Support Your COVID-19 Vaccination Efforts with Your Marketing Strategy
Local health systems have a major role to play in not only providing Coronavirus vaccinations but also in combatting misinformation. In May, the Associated Press and the University of Chicago released a study showing that 50% of Americans were either hesitant or unwilling to take a COVID-19 vaccine. Couple that with the fact that Americans trust their local healthcare organizations more than ever before, and your hospital is poised to be a key player in answering your community’s top vaccine-related concerns.
Join David Sturtz, Vice President, Marketing and Business Development, along with experts Stella Hart, Web Content Strategist & Writer, and Tim Lane, Director, Digital Marketing, for a timely discussion to help your marketing team hit the ground running. You’ll walk away with expert advice on battling general mistrust around COVID-19 and vaccinations and effectively sharing accurate information with your community.
Attend this webinar and learn how to:
Develop the most effective messaging for your target audiences, including internal
Keep empathy at the forefront of your vaccine-related messaging
Write compelling web content and FAQs to aid site visitors in vaccine research
Identify different communication vehicles and channels to reach different audiences, including blogs, email newsletters, and social media
Utilize organic and paid search to connect with health consumers and get answers to them when they need it most
Tips for Using Social Media During COVID-19
More Eyes on Social Media
During a public health crisis like the COVID-19 virus pandemic, people want to learn how to stay safe and healthy, and how to get care when they need it. Many are turning to their local hospitals and health systems for that information.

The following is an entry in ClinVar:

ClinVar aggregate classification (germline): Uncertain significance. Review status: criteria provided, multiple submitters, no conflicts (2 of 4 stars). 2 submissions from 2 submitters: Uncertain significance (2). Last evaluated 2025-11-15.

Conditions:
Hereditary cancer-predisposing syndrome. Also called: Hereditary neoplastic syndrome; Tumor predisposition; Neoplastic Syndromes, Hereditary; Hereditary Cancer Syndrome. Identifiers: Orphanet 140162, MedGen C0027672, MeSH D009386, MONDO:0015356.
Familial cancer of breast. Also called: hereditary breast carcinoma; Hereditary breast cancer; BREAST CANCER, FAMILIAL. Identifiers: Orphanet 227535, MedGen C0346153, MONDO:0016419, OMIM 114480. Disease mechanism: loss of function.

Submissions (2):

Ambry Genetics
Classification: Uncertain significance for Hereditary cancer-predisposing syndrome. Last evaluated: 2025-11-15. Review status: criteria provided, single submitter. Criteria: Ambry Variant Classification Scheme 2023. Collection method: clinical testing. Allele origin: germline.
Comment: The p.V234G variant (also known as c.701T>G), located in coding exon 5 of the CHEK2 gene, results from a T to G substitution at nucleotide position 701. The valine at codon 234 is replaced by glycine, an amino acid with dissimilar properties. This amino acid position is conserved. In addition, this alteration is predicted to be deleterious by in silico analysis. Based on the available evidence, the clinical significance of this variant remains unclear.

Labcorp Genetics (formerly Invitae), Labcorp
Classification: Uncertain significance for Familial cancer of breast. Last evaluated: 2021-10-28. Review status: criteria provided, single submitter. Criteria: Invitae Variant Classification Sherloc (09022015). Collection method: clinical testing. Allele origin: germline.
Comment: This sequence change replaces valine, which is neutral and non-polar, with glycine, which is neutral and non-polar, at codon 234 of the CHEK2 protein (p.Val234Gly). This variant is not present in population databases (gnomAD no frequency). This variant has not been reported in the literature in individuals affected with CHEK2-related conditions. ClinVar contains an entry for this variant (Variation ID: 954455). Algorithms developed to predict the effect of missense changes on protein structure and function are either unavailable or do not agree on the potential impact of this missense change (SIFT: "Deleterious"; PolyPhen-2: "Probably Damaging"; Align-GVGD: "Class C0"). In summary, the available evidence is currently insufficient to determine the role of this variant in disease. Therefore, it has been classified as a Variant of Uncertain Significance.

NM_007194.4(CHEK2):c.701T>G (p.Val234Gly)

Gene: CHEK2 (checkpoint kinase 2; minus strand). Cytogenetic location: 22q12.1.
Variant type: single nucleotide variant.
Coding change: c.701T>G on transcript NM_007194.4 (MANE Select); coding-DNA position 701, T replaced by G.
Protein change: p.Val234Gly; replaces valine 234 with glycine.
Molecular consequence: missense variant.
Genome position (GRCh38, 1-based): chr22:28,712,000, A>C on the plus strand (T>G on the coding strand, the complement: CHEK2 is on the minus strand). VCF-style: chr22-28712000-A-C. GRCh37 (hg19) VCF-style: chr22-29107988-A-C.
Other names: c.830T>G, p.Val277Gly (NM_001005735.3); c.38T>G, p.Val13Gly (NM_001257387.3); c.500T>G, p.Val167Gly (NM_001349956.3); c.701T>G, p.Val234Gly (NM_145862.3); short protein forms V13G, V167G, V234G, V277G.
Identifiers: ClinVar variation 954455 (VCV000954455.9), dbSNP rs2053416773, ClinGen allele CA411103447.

In fact, a Geonetric consumer survey, 33% said their trust in their local health system has increased or strongly increased during the pandemic.
Part of where this information seeking and trust is happening is on social media.
According to a New York Times analysis, social media, in particular, has seen a rapid increase in use during the social distancing, shelter-in-place, and self-isolation of the pandemic. More specifically, Facebook has seen a 27% traffic increase in desktop users and a 1.1% traffic increase in Facebook app users.
Answer Your Audience’s Questions
Social media gives your team a direct-to-consumer channel to engage audiences. Tools like Facebook and Instagram let you use images, videos, stories, and text-based posts to connect in real-time with people who have questions and concerns you can address.
As you engage your audience on social, keep an eye on the trending questions and concerns from your community, such as:
When to wear a face mask or use protective gloves – and how to use them correctly
Where testing is available